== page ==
NuScale Power and Romanian national nuclear company Nuclearelectrica yesterday signed a teaming agreement to advance the deployment of NuScale's small modular reactor (SMR) technology in Romania. The signing came a day after plans for the cooperation were announced on the sidelines of the COP26 climate conference in Glasgow.
Under the teaming agreement, NuScale will help Nuclearelectrica evaluate its technology, and together, the organisations will take steps towards deploying a first NuScale 6-module, 462 MWe, power plant in Romania as early as 2027/2028.
"Specifically, the teaming agreement outlines the next significant milestones for Nuclearelectrica and NuScale to develop safe, affordable zero-carbon baseload power technology with a focus on retired coal plant sites," a joint statement said. "It will support the government of Romania's National Recovery and Resilience Plan to phase out 4.59 GWe of coal fired energy production by 2032. By repurposing coal plants, Nuclearelectrica and NuScale can help communities and plant workers participate in the transition to decarbonised energy, while also continuing to provide local economic benefits. This teaming agreement serves as a catalyst for deployments in other Three Seas Initiative countries seeking to decarbonise."
The companies estimate the NuScale 6-module power plant will generate 193 permanent power plant jobs, 1500 construction jobs, 2300 manufacturing jobs and help Romania avoid 4 million tonnes of CO2 emissions per year.
"Today's agreement between Nuclearelectrica and NuScale comes at a pivotal time as we meet here in Glasgow to discuss the urgency of accelerating the clean energy transition and getting to net-zero," said NuScale CEO John Hopkins at the signing ceremony.
He added, "Our partnership with Nuclearelectrica began more than two years ago when we signed a Memorandum of Understanding to evaluate the development, licensing and construction of a NuScale SMR power plant in Romania. Today's agreement advances this commitment and creates the opportunity for Romania to deploy the first SMR in Europe and bring in nuclear supply chain opportunities to Romania as well as the vehicle to support capacity building and provide NuScale power plant operational workforce development to others seeking to deploy the technology within the region."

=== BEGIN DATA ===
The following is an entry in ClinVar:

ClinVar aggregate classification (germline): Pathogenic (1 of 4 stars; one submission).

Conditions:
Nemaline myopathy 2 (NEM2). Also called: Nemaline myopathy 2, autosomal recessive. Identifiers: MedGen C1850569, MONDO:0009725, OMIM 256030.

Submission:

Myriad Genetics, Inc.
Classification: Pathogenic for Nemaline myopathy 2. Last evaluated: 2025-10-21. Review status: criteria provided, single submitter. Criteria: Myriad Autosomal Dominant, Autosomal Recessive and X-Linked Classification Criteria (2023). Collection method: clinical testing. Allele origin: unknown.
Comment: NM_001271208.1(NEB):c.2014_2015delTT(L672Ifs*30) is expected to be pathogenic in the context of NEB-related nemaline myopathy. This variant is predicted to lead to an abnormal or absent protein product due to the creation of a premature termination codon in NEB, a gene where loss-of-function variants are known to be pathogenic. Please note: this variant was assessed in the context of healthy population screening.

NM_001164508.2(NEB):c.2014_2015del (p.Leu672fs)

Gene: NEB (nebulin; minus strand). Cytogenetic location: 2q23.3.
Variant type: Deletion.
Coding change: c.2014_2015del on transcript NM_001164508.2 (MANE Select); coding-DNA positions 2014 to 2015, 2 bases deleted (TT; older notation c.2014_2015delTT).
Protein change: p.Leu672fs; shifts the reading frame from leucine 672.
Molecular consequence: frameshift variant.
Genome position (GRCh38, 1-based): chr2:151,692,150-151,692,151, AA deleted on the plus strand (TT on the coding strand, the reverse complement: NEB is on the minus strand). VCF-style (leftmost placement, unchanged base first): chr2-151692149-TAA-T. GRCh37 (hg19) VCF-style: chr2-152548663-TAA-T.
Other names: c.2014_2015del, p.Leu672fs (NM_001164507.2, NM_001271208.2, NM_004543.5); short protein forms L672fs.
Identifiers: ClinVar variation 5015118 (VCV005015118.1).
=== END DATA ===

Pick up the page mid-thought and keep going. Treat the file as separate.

Nuclearelectrica CEO Cosmin Ghita added: "We're bringing now an energy mix and a technology that is safe, clean, resilient, scalable and affordable - matching exactly the goals that we're trying to put here at COP for the next generation.
"Nuclearelectrica is proud to be at the lead, valuing its experience operating at excellent standards and one of the highest performing nuclear plants in the world, into developing the first SMRs in Europe, an energy source that is 100% carbon free and which will reduce environmental footprints and put us on a path toward a zero-emission world."
US government support
The signing of the agreement was welcomed by US Secretary of Energy Jennifer Granholm, who said the USA views nuclear energy as a pivotal technology in the global effort to lower emissions, expand economic opportunity, and ultimately combat climate change. "We have been supporting the development of SMRs for decades, and it is extremely gratifying to celebrate this important milestone for Romania to help them achieve their climate goals," she said.
On 3 November, Under Secretary of State for Arms Control and International Security Bonnie Jenkins announced the USA's commitment of USD25 million in support towards expanding access to clean nuclear energy.
The Nuclear Futures Package includes ongoing programmes and projects under development to: advance large-scale, clean and modern nuclear power generation; demonstrate the potential of nuclear-produced hydrogen to fuel the transition to clean energy; and advance innovative, secure, and safe nuclear technologies such as SMRs.
As part of the package, the USA will partner with Poland, Kenya, Ukraine, Brazil, Romania and Indonesia, among others, to support progress on meeting their nuclear energy goals. Efforts include capacity building, equipment, feasibility and siting studies, demonstration projects, study tours, site visits, technical collaboration, and more.
The Department of State said included in this commitment is the Foundational Infrastructure for the Responsible Use of Small Modular Reactor Technology (FIRST) Initiative, which the USA launched at the Leaders' Summit on Climate. Also included is the US SMR Public Private Program and associated Small Modular and Advanced Reactor Standards and Regulations Workshop Series. These programmes are designed to support key steps necessary for the safe, secure, and responsible deployment of emerging nuclear technologies.